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Renault gets 2-year suspended ban

PARIS -- Renault escaped severe punishment Monday for ordering former driver Nelson Piquet Jr. to deliberately crash in a race, receiving only a suspended ban from Formula One.

The team would be permanently disqualified from the sport if it were to again break the FIA's rules within the next two years.

Flavio Briatore, who quit as team principal last week, was banned indefinitely from any F1 activities by the World Motor Sport Council. Engineering executive director Pat Symonds, who also left Renault last week, was banned for five years after expressing his "eternal regret and shame" that he participated in the conspiracy.

"We gave them a suspended sentence because Renault demonstrated that the team had no responsibility and the company even less," FIA president Max Mosley said. "The penalty for Briatore is that he is no longer associated with the FIA series."

Piquet, who was given immunity by FIA, was ordered to crash at last year's Singapore Grand Prix to help teammate Fernando Alonso win. The introduction of the safety car on the 13th lap after Piquet's crash helped Alonso win the race, as he had just made an early pit stop and could move up the field when the other cars had to refuel.

Alonso, who attended the hearing in Paris, was cleared of any wrongdoing.

"He answered all the questions and demonstrated that he had no responsibility in the case," Mosley said.

FIA described the scandal as being of "unparalleled severity," but the departure of Renault's top two men meant the team avoided being thrown out of F1 or handed a heavy fine, although it will pay for the investigation. By comparison, McLaren Mercedes was handed a record $100 million fine two years ago after being found guilty of using Ferrari secret data to enhance its own cars' performances.

"Renault F1's breaches not only compromised the integrity of the sport but also endangered the lives of spectators, officials, other competitors and Nelson Piquet Jr. himself," FIA said.

Renault team president Bernard Rey gave no response to a question about whether Renault would stay in the sport next season, but Mosley said that the French team's representatives "gave us the impression that they will stay in the sport."

Two constructors have pulled out of Formula One in recent months -- with Honda stopping its activities last December and BMW announcing that it will quit at the end of the season.

"We informed the FIA last week that we would not defend the charges and we accepted our responsibilities in relation to the incident in Singapore and we immediately took appropriate action inside the team," Rey said. "Today, we fully accept the decision of the council. We apologize unreservedly to the F1 community in relation to this unacceptable behavior.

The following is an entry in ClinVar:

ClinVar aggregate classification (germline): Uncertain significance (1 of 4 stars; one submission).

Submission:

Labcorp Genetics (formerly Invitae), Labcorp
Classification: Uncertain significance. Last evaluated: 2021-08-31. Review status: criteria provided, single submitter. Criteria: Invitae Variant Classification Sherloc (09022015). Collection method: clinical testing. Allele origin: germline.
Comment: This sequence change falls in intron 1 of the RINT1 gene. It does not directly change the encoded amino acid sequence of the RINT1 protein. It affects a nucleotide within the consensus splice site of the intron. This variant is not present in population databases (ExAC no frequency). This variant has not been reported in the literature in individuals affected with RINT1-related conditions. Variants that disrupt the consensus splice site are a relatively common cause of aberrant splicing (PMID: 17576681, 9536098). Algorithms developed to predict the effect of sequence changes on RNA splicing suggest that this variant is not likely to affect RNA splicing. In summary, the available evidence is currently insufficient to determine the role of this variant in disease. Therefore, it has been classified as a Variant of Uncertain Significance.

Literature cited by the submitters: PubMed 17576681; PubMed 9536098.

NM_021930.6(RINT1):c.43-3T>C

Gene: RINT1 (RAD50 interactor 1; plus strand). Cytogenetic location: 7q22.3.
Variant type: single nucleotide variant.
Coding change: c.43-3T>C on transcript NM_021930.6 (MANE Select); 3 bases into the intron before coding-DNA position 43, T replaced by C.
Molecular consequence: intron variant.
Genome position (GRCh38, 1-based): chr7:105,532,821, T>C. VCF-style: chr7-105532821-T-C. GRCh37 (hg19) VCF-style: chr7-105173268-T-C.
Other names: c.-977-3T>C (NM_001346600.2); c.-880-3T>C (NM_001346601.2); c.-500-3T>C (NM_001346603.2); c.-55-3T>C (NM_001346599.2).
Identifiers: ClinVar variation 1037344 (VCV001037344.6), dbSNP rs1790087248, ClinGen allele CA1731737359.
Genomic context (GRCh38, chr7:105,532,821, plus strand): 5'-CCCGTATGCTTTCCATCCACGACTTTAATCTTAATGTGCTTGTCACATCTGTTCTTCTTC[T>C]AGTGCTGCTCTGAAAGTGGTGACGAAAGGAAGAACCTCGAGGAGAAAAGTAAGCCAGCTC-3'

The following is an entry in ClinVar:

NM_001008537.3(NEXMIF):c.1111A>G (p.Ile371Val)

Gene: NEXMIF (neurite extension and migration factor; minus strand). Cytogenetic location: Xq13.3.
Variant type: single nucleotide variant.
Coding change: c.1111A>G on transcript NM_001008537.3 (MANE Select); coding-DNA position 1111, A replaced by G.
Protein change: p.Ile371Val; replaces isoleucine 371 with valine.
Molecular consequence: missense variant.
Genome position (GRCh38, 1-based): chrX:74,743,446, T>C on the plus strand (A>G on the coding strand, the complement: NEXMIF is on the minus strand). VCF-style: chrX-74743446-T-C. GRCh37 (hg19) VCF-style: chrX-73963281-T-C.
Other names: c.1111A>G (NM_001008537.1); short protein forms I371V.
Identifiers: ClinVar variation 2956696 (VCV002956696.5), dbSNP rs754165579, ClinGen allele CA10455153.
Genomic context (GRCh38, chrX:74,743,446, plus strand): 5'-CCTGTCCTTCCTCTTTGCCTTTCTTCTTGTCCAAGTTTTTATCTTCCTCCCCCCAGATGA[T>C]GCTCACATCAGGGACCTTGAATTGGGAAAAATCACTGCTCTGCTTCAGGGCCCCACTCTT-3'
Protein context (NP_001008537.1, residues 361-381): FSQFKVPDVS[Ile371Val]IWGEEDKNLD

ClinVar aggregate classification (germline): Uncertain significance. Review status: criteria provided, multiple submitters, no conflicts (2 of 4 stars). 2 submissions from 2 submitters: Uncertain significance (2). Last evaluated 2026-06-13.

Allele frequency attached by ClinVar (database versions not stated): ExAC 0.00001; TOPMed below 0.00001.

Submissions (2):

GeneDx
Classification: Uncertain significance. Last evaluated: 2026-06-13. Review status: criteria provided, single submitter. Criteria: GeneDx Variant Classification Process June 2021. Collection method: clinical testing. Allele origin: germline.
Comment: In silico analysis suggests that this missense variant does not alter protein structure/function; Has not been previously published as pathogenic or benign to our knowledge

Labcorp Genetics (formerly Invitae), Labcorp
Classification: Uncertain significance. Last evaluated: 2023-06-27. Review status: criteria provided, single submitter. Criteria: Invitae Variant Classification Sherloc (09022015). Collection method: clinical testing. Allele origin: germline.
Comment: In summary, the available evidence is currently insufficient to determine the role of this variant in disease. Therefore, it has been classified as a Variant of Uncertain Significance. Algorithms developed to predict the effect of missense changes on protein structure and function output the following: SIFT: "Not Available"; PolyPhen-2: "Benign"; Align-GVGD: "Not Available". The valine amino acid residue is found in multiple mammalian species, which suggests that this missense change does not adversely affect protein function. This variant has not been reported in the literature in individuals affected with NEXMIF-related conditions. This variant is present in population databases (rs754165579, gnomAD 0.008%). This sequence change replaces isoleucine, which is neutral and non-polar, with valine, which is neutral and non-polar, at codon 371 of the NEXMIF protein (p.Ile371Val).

"We sincerely hope that we can soon put this matter behind us and focus constructively on the future."

After apologizing before members of the World Motor Sport Council, Piquet said he was relieved by the investigation's outcome.

"I bitterly regret my actions to follow the orders I was given," he said in a statement. "I wish every day that I had not done it."

The 24-year-old Brazilian driver, the son of three-time world champion Nelson Piquet, ripped Briatore.

"All I can tell you is that my situation at Renault turned into a nightmare," said Piquet, who joined Renault at the start of the 2008-09 season before being fired in July. "Having dreamed of being a Formula One driver and having worked so hard to get there, I found myself at the mercy of Mr. Briatore. His true character, which had previously only been known to those he had treated like this in the past, is now known."

The ban could endanger Briatore's co-ownership of second-tier English soccer club Queens Park Rangers.
Football League rules say that the owner, prospective owner or director of a club should not be "subject to a ban from a sports governing body relating to the administration of their sport."

The Renault scandal is the latest in a series of controversies in F1. The year began with challenges over the legality of several cars, including pacesetting Brawn GP, under new technical regulations.

Soon after, defending F1 champion Lewis Hamilton of McLaren admitted to deliberately misleading a steward's inquiry. That prompted the departure of the team's sporting director, Dave Ryan, while team boss Ron Dennis also stepped aside.

The Formula One Teams Association also threatened to quit F1 and launch its own series, the culmination of a power struggle that characterized the often antagonistic relationship between the teams and the sport's officials.